So interest and good feeling around smaller businesses is not to be sniffed at. While big retailers have great advantages in their delivery and cost-cutting abilities, older consumers are passionate about supporting local companies. Sadly for some, the choice has been made for them as many smaller businesses were forced to close due to the pandemic.
Sustainability didn’t make as big an impact in our above research on advocacy and detraction conversation as other factors, but that’s not to say it’s not a key battleground on which retail brands can make great gains.
What we did learn from sustainability posts within our detraction research was that more than half of them related to brands using too much plastic in packaging and shipping products.
That said, the fact that some brands are now using plastic-free packaging was mentioned frequently by consumers advocating for top retail brands.
There are also regional differences in the conversation here. More than 20% of plastic packaging detraction discussion came from the UK, with grocery items stored in plastic being the top theme in conversation. Fruit and vegetables wrapped in plastic were also mentioned frequently in detraction posts, and often spoken about as unnecessary by consumers in the UK. Meanwhile, consumers in the US were more likely to talk about waste when it comes to shipping materials after receiving deliveries from top retailers.
Frustration around packaging has been picked up by GWI too. Their January 2021 Zeitgeist study found that 52% of consumers wanted to see brands creating products with less packaging and 51% saying they wanted to see more products with recycled packaging.
A fascinating lens to look at this data through is age. The data shows that younger consumers are less likely to see their own actions as impactful, while those in older age groups are more likely to have bought more products with recyclable packaging in the last year.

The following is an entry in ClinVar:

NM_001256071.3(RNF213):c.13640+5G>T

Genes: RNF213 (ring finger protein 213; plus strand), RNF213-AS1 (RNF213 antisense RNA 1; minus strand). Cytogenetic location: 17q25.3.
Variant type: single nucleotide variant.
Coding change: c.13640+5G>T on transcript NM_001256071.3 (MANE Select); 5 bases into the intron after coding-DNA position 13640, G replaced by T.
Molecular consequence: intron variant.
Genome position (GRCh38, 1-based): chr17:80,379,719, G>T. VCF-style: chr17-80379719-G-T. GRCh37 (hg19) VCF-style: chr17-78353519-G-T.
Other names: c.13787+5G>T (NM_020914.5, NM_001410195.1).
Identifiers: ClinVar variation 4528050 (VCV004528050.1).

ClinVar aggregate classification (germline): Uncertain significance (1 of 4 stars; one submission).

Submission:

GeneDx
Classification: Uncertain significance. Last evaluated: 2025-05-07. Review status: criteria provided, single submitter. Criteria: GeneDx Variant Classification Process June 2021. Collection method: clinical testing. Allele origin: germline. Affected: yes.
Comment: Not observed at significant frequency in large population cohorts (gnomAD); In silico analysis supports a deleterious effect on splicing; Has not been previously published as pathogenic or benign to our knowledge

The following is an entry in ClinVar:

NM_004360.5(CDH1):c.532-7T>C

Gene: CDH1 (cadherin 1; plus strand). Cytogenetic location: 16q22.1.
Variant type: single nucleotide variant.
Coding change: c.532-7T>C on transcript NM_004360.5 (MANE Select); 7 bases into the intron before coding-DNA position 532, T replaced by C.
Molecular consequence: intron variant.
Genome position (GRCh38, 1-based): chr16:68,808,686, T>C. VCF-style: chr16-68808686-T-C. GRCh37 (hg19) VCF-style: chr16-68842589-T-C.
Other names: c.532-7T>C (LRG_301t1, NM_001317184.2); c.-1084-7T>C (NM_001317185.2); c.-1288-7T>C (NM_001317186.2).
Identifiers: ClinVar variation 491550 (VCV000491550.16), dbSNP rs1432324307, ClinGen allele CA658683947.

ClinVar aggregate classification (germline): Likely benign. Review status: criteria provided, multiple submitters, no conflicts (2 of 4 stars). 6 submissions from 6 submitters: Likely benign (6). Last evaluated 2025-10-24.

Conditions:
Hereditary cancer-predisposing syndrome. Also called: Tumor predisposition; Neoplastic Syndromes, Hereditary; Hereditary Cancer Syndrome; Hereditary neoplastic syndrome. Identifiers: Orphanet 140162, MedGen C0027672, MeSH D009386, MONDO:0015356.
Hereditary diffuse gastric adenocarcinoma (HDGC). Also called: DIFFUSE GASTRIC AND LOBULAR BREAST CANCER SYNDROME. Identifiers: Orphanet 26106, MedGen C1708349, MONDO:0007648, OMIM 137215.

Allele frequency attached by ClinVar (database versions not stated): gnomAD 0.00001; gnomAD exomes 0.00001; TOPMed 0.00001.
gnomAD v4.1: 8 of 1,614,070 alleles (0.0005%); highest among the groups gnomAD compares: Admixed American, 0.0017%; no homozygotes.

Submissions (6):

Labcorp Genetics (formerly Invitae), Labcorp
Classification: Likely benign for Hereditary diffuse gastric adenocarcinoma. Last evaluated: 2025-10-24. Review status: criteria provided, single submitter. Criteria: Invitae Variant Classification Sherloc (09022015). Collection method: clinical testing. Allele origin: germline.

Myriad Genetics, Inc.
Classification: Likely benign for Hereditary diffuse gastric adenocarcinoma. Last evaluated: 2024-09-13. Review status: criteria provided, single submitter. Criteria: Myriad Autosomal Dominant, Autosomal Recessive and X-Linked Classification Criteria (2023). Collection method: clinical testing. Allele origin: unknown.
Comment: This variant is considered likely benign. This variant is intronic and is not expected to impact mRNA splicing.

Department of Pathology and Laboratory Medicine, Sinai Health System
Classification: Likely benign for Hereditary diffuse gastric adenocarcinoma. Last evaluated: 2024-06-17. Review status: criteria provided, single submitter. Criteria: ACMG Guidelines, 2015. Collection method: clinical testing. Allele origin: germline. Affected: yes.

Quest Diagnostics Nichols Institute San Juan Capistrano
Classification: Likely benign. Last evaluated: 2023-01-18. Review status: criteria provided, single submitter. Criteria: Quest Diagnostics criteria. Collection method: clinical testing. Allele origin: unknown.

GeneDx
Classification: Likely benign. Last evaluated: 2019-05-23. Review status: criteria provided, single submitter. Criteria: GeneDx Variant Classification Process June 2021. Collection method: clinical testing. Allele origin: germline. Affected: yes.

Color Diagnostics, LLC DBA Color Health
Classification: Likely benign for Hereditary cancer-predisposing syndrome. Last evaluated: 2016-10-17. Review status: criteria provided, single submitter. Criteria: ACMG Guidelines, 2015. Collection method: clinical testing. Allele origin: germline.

“Although younger age groups do participate in practical actions like recycling, they’re relatively more inclined to believe individual action is futile without companies taking more responsibility. Gen Z and millennials are up to twice as likely as older generations to believe their individual impact doesn’t make a difference when recycling and adopting reusable packaging.”
Brandwatch social research centred around advocacy and detraction discussion around the top three retailers in the US and the top two in the UK by revenue. The date range for this research was Jan 1 2020 - Dec 31 2020. Data sources include Twitter, review sites, forums, blogs, and more. News mentions and retweets were excluded, and search terms like “I” or “me” or “my” or “myself” were used to capture personal experiences. If you’d like more information on the data, please contact [email protected].
GWI – This report draws insights from GWI’s Q4 2020 wave of research across 47 countries, with a global sample of 180,852 respondents. All figures in this report are drawn from GWI’s survey research among internet users aged 16-64. This report also draws on their custom GWI Zeitgeist research from January 2021, among 2,000 UK and 2,001 US internet users, and from September 2020 among 2,000 UK and 2,000 US internet users. Respondents who took part also completed their flagship survey. See more about their data coverage here or contact them at [email protected] for more on their methodology.